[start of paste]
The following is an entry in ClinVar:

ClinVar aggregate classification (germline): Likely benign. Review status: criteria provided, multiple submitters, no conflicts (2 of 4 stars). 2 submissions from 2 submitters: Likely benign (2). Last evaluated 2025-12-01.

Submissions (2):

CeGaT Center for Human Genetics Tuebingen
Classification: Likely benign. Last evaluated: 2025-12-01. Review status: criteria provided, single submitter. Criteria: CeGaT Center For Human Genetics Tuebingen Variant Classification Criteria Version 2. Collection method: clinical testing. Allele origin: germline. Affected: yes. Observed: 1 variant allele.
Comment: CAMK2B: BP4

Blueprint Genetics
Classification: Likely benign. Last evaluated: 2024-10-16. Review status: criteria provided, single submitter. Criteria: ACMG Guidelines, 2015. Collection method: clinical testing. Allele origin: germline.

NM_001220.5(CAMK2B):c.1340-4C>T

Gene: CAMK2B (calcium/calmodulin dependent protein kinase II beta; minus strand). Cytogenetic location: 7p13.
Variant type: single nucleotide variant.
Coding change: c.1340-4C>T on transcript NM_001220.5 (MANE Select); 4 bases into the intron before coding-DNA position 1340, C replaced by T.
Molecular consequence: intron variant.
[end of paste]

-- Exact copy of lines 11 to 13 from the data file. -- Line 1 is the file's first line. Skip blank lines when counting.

Variant type: single nucleotide variant.
Coding change: c.1340-4C>T on transcript NM_001220.5 (MANE Select); 4 bases into the intron before coding-DNA position 1340, C replaced by T.
Molecular consequence: intron variant.